Ever-increasing pressures to clear-cut forests for fibre, biomass and chemical feedstocks tend to ignore their immense ecological and social values.

But even as simple production systems, serious challenges to our forests’ sustainability exist.

The broad outlines of this story have been known since the 1980s, when precipitous declines of salmon in many of our Atlantic river systems were traced to increased acidification of surface waters associated with acid rain.

That should have raised alarm bells about forests. Declining salmon and increased water acidity are the equivalent of bad blood tests for watersheds. Something was wrong in the forested uplands that fed those rivers.

Indeed, aquatic scientists knew what was going on: increased acidification was due to a combination of acid rain and the very low buffering capacity of forest ecosystems developed on shallow soils over slates, granites and felsic bedrock.

The bedrock breaks down very slowly and not fast enough to replace basic nutrients, mainly calcium, leached out of the soils by acid rain. So soil calcium levels drop, less calcium goes into surface waters and water acidity increases.

By the mid-2000s, we had quantitative models for the whole of eastern North America showing which landscapes are most impacted by acid rain. Nova Scotia is at the top of the list of 11 states and provinces involved.

We have the poorest soils over the largest area and receive acid rain from the industrial heartlands. Even without clearcuts, forest soils over more than 50 per cent of our landmass are losing more nutrients than are being replaced by nutrients in rainfall and by weathering of rocks.

Southwest Nova Scotia is in the worst shape. Unlike most other regions in eastern North America, which are beginning to recover following 50 per cent reductions in sulfur emissions over the last 30 years, surface waters in many watersheds of Southwest Nova Scotia continue to acidify.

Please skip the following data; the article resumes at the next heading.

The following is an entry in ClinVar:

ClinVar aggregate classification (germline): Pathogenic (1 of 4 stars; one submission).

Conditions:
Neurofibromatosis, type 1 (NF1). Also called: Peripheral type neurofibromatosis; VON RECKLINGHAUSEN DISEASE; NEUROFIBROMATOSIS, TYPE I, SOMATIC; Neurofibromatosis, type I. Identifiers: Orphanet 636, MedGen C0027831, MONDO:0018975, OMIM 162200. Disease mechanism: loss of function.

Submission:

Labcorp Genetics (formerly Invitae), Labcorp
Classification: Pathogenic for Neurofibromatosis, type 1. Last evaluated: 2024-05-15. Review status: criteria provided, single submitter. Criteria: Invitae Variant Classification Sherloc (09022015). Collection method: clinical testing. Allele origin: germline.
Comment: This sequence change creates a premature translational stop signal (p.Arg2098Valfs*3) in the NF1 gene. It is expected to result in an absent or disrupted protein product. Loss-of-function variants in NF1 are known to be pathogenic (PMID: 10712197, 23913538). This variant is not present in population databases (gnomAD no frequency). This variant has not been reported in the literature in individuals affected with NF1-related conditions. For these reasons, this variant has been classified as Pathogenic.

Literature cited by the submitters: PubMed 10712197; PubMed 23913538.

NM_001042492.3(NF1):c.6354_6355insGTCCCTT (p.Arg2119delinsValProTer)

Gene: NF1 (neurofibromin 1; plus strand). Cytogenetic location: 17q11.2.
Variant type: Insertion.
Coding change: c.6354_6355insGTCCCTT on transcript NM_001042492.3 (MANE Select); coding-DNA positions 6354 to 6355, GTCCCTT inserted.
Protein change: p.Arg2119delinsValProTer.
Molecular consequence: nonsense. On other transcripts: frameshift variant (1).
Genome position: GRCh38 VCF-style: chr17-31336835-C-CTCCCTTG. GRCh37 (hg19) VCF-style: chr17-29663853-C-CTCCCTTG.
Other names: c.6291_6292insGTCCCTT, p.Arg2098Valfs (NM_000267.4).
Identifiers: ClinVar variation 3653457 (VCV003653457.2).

Dissolved calcium has fallen below levels critical for survival of many species of aquatic life. Toxic forms of aluminum have reached levels toxic to fish. Toxic forms of mercury also increase as acidity increases.

Atlantic salmon were simply the most sensitive and first to go. Declines in brook trout (which are more acid-tolerant than salmon), in other fish species and fish predators such as loons will surely follow.

Clear-cutting exacerbates the effects of acid rain by increasing nutrient losses even further through the direct removal in wood and bark. There are more losses through erosion and leaching on land laid bare.

At some point, soil calcium becomes sufficiently low that tree health is affected and re-growth following clearcuts is slowed.

Some species are affected more readily than others. Sugar maple decline has been attributed to acid-rain-induced soil-calcium deficiency. This species is notably absent on our more acid soils.

Recent evidence suggest declines in soil calcium in forests of eastern North America are affecting other species, including some salamanders, herbs, invertebrates and songbirds.